Fr. Stephens published three editions of his book in 1616, 1649 and 1654. Today not a single copy of these three editions is available.
Francis Lavore, the viceroy of Goa, announced a decree in 1648 to banish local Goan languages within three years, to be replaced by Portuguese for all official functioning. Accordingly, all Marathi books were confiscated. Consequently Kristapurana of Stephens also went into the oblivion. In those days Kirtan and Nirupan (discourse) of Kristapurana used to be held in Goan churches. Due to the Portuguese government's policy, this practice was also banned. The diktat of the Portuguese viceroy hunted the growth of Marathi and Konkani literature and also development of Christian literature in these local languages.
Luckily for Kristapurana and Marathi language, recital of Kristapurana continued in Christian community outside Goa at places like Mangalore and this literary treasure was preserved for the future generations. Many handwritten copies of Kristapurana were also made and circulated. This helped Joseph Saldhana to publish the fourth edition of Kristapurana in Mangalore in 1907.
Of course, all the four editions of Kristapurana were in Roman script. Therefore, Marathi scholars did not pay any attention to this great literary work. Thus, Kristapurana remained completely ignored in Marathi literary world for several years. Archbishop Henry Doering of Pune diocese transcripted some parts on life of Jesus Christ from Kristapurana in Devanagari script and published them in the early 20th century. Doering printed three booklets of the parts of Kristapurana in Devanagari script. But the entire Kristapurana could be published in Devanagari script only in 1956. Prasad Publications of veteran Marathi writer Y. G. Joshi published this Devanagari edition that was edited by Shantaram Bandelu, a teacher from Ahmednagar College.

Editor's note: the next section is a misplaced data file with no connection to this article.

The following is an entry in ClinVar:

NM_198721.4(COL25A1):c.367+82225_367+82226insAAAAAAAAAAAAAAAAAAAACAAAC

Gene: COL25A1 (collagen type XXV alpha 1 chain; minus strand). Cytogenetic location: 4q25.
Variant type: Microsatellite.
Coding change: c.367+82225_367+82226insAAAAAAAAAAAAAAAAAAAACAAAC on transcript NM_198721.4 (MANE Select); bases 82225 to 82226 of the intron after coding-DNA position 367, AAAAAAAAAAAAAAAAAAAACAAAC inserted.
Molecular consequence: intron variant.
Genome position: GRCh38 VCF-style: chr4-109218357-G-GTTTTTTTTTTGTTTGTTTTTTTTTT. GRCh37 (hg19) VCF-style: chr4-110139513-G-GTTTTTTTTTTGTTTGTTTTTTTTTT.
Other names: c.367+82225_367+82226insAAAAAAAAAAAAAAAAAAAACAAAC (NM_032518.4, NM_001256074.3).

This valuable heritage of Marathi literature, though written in early 17th century, was published in Marathi language's Devanagari script three centuries later.
The credit of printing the Devanagari edition of this original Marathi scripture and also attracting attention of Marathi scholars to this literary treasure goes to Fr. Hans Staffner. This Jesuit priest played an important role in publishing the first Devanagari edition of Kristapurana. While this edition was being printed, it was learnt that a handwritten Devanagari copy of Kristapurana was available at the School of Oriental and African Studies in London. It was suspected that this copy could have been one of the copies of the epic, which escaped confiscation of Marathi books after the decree issued by the viceroy of Goa. During his visit to London, Fr. Staffner managed to secure a microfilm of that rare Devanagari copy of Kristapurana and prepared two copies from it. One of these handwritten copies has been preserved at Dr. Mukund Jaykar Library of Pune University and the other copy is with Snehasadan Pune, an institute of the Society of Jesus.